It’s an interesting connection – the link between innovation, ethical business practices, and commercial and strategic success. It can be viewed on an academic basis by industry reports that theorise and demonstrate the business case for creativity, for sustainability projects, or for diversity, equity and inclusion (DEI) initiatives within a corporation. Or it can be seen in real-time through the career trajectory of individuals such as Dr Hema Prem (pictured), VP, Insurance Europe at Infosys.
Dr Prem, who will be speaking at the upcoming Women in Insurance conference in a panel discussion on “Innovation: Evolving as an insurance market” alongside industry figures such as Airmic’s Julia Graham and Google’s Nigel Walsh, has seen for herself the role that innovation plays in enabling businesses to evolve and meet changing market requirements.
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Her career to date has taken her from serving as a sub-Lieutenant in the Indian Navy to PHD research sponsorship positions at Intel and SAP before she joined Infosys, undertaking a variety of roles. Dr Prem highlighted how each of these experiences has instilled in her an understanding of how the qualities that drive innovation are often a prerequisite to effective leadership.
“For instance, when I go into any conversations, let’s say with my clients, I ask myself, ‘What differentiates me? Why do I stand out?’,” she said. “And it’s the perspectives that I as an individual can bring. It’s not about regular application management and maintenance, it’s not about regular business. We’re really talking about how to ensure that we, as SI vendors and insurance leaders, can walk the walk and walk that journey together. It’s about the ability for me to see the art of the possible along with them and co-create their journey. And I think that the clients recognise that specific talent.”
Building your own boardroom
Dr Prem stated that she has enjoyed a “tremendous” career journey and has been lucky enough to be bolstered by a variety of mentors and supporters along the way. Having chosen this career path, she said, she feels nothing but gratitude for the personal and professional platform that the ecosystem around her has created for her and, in return, she has not turned down any opportunity to step up and do what is right both within her role and across the wider market.
“I must say that men, in general, have been quite good allies for me in my entire journey and at every given point in time,” she said. “As much as any one individual needs to create their own platform, there have been a whole lot of leaders who have been great allies for me. For example, at Infosys, I have [had great] support right from the beginning… In fact, I’m very happy to call out my president, Mohit Joshi as a great leader, who shows authentic leadership. Likewise, there are leaders outside the financial services industry as well who have been truly very supportive.”
Read more: What makes a great male ally in insurance?
A key belief at the heart of Dr Prem’s own leadership style, and one that has been informed by her own experiences, is that every individual should have their own personal boardroom. That’s a combination of eight or nine individuals across a broad spectrum, she said, who are well-placed to offer great advice and recommendations based on the strong and long-standing partnerships you share with them.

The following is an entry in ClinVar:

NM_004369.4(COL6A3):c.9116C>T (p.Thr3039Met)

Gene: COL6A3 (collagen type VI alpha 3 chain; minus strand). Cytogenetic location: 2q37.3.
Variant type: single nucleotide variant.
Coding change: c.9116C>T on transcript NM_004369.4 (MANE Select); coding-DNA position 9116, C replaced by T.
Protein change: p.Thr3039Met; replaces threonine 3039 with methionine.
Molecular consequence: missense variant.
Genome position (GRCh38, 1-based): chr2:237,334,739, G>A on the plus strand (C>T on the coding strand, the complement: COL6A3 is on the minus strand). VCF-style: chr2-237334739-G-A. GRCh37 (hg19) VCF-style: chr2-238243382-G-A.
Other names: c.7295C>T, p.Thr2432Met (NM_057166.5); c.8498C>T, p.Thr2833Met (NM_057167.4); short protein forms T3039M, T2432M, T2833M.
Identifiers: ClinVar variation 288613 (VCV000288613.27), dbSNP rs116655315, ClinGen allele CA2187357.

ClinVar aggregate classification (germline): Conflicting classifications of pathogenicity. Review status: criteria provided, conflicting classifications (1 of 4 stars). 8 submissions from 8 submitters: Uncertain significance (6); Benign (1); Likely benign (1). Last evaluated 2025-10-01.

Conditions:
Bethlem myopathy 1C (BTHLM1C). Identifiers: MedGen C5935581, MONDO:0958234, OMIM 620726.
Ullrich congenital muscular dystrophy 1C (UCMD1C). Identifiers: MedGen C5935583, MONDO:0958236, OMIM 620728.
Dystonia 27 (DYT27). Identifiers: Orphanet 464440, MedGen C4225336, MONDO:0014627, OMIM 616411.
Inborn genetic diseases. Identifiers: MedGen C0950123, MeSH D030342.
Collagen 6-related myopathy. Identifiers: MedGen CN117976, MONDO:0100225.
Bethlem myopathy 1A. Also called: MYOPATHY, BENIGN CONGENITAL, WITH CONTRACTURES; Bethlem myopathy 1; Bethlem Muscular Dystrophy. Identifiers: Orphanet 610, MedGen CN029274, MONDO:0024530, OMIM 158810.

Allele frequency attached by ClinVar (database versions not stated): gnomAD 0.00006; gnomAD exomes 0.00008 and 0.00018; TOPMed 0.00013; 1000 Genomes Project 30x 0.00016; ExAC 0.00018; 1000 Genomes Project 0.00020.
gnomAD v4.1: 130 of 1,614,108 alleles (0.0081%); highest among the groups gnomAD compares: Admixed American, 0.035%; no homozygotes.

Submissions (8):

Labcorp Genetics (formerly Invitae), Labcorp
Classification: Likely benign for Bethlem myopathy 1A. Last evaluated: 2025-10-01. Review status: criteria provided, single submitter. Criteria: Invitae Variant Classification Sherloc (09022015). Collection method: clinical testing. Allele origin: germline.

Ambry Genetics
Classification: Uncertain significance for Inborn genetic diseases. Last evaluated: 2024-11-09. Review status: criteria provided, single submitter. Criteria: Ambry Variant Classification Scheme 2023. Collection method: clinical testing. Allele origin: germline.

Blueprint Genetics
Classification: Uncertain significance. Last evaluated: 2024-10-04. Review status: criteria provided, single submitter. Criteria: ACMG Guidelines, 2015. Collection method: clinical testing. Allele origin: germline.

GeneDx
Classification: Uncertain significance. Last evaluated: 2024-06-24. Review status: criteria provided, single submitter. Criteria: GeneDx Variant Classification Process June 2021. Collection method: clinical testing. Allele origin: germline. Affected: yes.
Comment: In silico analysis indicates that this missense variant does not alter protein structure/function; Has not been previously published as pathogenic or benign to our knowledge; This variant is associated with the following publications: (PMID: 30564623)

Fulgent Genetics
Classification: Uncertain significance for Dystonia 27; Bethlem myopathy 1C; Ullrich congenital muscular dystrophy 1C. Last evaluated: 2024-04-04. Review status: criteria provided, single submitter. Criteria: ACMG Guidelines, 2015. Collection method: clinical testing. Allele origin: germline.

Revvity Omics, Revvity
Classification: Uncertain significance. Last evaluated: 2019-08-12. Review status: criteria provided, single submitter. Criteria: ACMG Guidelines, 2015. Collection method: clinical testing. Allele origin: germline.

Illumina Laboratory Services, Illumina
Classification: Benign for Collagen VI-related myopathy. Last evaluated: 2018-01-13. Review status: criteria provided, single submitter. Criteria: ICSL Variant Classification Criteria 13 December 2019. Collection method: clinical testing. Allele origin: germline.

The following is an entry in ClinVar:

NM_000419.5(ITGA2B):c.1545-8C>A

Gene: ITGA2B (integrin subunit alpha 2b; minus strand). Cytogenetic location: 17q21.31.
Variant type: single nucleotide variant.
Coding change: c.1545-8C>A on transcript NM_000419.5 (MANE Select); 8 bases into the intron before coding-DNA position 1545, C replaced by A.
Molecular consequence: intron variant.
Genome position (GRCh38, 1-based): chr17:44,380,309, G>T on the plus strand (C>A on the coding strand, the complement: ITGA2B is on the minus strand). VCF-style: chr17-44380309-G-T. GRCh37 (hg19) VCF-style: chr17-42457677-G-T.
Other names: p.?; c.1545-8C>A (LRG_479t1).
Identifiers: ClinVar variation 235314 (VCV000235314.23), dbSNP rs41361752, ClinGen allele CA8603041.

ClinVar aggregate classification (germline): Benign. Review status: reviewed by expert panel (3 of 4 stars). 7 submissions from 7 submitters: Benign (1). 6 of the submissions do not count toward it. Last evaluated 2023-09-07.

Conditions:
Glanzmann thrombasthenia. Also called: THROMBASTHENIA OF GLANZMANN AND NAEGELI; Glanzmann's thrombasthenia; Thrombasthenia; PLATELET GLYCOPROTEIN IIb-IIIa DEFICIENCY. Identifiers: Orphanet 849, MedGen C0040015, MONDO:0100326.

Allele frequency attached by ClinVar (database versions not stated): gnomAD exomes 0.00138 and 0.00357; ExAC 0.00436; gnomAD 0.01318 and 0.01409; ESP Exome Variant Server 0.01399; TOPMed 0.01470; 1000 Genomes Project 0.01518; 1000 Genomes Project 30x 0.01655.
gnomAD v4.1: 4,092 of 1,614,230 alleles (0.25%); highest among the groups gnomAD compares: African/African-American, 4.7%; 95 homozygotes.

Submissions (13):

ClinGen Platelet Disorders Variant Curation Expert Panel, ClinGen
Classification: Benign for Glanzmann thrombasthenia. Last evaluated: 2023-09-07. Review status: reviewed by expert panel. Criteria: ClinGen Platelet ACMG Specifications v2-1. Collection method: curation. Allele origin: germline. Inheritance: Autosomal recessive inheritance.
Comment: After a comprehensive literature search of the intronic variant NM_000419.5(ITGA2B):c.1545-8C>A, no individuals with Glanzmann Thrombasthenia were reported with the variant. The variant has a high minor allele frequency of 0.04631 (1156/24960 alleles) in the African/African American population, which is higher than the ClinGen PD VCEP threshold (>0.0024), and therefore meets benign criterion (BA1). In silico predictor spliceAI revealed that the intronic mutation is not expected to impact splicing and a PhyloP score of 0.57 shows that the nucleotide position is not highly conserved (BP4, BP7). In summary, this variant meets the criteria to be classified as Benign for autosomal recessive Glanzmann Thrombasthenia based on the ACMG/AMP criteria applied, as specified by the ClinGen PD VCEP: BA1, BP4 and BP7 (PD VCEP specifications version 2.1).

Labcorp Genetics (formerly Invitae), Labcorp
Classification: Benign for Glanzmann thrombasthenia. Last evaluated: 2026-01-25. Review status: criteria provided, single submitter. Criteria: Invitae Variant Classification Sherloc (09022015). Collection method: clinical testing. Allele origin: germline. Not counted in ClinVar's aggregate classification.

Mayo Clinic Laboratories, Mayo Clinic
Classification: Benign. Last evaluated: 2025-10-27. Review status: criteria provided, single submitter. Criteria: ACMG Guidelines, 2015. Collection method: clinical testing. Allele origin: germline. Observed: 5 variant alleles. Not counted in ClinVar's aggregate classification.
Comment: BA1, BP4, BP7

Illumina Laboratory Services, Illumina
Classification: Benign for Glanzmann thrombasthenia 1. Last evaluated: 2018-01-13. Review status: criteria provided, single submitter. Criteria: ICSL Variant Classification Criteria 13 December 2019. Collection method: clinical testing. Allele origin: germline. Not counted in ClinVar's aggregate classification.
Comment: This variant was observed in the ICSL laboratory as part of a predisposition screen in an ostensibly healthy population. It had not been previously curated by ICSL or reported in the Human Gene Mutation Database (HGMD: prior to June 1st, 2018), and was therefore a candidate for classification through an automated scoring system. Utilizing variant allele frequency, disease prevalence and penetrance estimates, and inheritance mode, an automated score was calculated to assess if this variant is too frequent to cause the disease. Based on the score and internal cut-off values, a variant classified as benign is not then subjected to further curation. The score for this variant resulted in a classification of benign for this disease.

Looking at her own boardroom, she highlighted that they represent a mixed bag including both internal colleagues and clients, and she said she is very thankful to have such strong relationships with both. The depth and variety of these relationships means that she can avail of great advice on a range of subjects. Dr Prem added that those partnerships have taught her the lesson that it is not just permissible to ask for help but also a positive thing, a humbling step in the right direction towards making the right decisions.
Getting involved with DEI initiatives
“I’m a true believer that you if you have something to share then by all means, whether that’s through formal or informal ways, do create an environment and atmosphere of mentorship,” she said. “I do have a lot of colleagues, whether they are male or female and whatever their age, who do reach out to me and it is so humbling when they reach out. I’m more than happy to always have a catch-up conversation or coffee conversation with them.”
Plans are in motion for more formal strategic plans regarding mentorship and sponsorship opportunities, Dr Prem said. She is always looking for new ways to give back to society, whether that’s through conferences such as Women in Insurance, or her intention to build a network to support young women considering professional opportunities. Central to such initiatives, is the need for contributors to be very honest about their journey, she said, and that honesty is something she always seeks to bring to conversations whether they’re around DEI or innovation.
“I had my own journey,” she said. “It’s not that it has been easy, but I truly think it is OK to fail because failure is a part of life. What truly matters is how you get up from failure, pick up your story and keep walking. What I believe, at the end of the day, is that the biggest disability [you can face] is that of your attitude, of how you drive things forward, of how you have conversations and get going. And I have my own share of [questions] about to grow and navigate but that has to be part of life, otherwise, we don’t see the value in what we’ve achieved.”
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